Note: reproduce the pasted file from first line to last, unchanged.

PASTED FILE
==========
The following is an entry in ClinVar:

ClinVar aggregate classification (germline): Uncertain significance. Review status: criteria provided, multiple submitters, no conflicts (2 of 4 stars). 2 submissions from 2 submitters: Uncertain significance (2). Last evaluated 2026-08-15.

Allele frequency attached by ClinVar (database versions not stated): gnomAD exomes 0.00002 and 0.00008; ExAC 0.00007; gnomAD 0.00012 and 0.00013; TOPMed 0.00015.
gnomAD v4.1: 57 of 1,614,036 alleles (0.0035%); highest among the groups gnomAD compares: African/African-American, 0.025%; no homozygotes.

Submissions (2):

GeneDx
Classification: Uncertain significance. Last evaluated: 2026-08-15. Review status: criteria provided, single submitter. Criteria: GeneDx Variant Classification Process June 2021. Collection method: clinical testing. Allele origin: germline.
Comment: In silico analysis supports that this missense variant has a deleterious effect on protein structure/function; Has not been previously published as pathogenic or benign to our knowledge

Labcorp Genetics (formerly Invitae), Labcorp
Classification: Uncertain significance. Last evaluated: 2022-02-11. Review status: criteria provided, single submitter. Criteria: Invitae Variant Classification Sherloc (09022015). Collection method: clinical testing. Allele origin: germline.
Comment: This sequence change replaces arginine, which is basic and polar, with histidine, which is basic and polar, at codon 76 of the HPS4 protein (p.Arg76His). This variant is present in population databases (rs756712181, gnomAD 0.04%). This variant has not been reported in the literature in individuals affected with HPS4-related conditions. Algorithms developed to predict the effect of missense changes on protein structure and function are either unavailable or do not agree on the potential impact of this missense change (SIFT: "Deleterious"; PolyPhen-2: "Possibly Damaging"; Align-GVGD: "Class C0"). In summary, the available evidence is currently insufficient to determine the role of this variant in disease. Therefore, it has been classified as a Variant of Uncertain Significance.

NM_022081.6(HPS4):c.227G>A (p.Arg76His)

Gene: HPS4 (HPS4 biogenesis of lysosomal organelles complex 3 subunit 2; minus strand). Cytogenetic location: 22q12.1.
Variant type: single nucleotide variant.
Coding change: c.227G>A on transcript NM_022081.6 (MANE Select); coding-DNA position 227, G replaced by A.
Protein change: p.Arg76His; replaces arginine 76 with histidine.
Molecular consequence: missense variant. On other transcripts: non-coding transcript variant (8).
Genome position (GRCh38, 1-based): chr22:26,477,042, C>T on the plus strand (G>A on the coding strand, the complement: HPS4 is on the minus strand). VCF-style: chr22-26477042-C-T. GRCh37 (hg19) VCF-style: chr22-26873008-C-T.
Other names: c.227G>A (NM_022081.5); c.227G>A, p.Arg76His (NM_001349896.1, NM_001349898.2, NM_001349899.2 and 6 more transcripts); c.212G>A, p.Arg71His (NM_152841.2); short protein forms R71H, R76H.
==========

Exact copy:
The following is an entry in ClinVar:

ClinVar aggregate classification (germline): Uncertain significance. Review status: criteria provided, multiple submitters, no conflicts (2 of 4 stars). 2 submissions from 2 submitters: Uncertain significance (2). Last evaluated 2026-08-15.

Allele frequency attached by ClinVar (database versions not stated): gnomAD exomes 0.00002 and 0.00008; ExAC 0.00007; gnomAD 0.00012 and 0.00013; TOPMed 0.00015.
gnomAD v4.1: 57 of 1,614,036 alleles (0.0035%); highest among the groups gnomAD compares: African/African-American, 0.025%; no homozygotes.

Submissions (2):

GeneDx
Classification: Uncertain significance. Last evaluated: 2026-08-15. Review status: criteria provided, single submitter. Criteria: GeneDx Variant Classification Process June 2021. Collection method: clinical testing. Allele origin: germline.
Comment: In silico analysis supports that this missense variant has a deleterious effect on protein structure/function; Has not been previously published as pathogenic or benign to our knowledge

Labcorp Genetics (formerly Invitae), Labcorp
Classification: Uncertain significance. Last evaluated: 2022-02-11. Review status: criteria provided, single submitter. Criteria: Invitae Variant Classification Sherloc (09022015). Collection method: clinical testing. Allele origin: germline.
Comment: This sequence change replaces arginine, which is basic and polar, with histidine, which is basic and polar, at codon 76 of the HPS4 protein (p.Arg76His). This variant is present in population databases (rs756712181, gnomAD 0.04%). This variant has not been reported in the literature in individuals affected with HPS4-related conditions. Algorithms developed to predict the effect of missense changes on protein structure and function are either unavailable or do not agree on the potential impact of this missense change (SIFT: "Deleterious"; PolyPhen-2: "Possibly Damaging"; Align-GVGD: "Class C0"). In summary, the available evidence is currently insufficient to determine the role of this variant in disease. Therefore, it has been classified as a Variant of Uncertain Significance.

NM_022081.6(HPS4):c.227G>A (p.Arg76His)

Gene: HPS4 (HPS4 biogenesis of lysosomal organelles complex 3 subunit 2; minus strand). Cytogenetic location: 22q12.1.
Variant type: single nucleotide variant.
Coding change: c.227G>A on transcript NM_022081.6 (MANE Select); coding-DNA position 227, G replaced by A.
Protein change: p.Arg76His; replaces arginine 76 with histidine.
Molecular consequence: missense variant. On other transcripts: non-coding transcript variant (8).
Genome position (GRCh38, 1-based): chr22:26,477,042, C>T on the plus strand (G>A on the coding strand, the complement: HPS4 is on the minus strand). VCF-style: chr22-26477042-C-T. GRCh37 (hg19) VCF-style: chr22-26873008-C-T.
Other names: c.227G>A (NM_022081.5); c.227G>A, p.Arg76His (NM_001349896.1, NM_001349898.2, NM_001349899.2 and 6 more transcripts); c.212G>A, p.Arg71His (NM_152841.2); short protein forms R71H, R76H.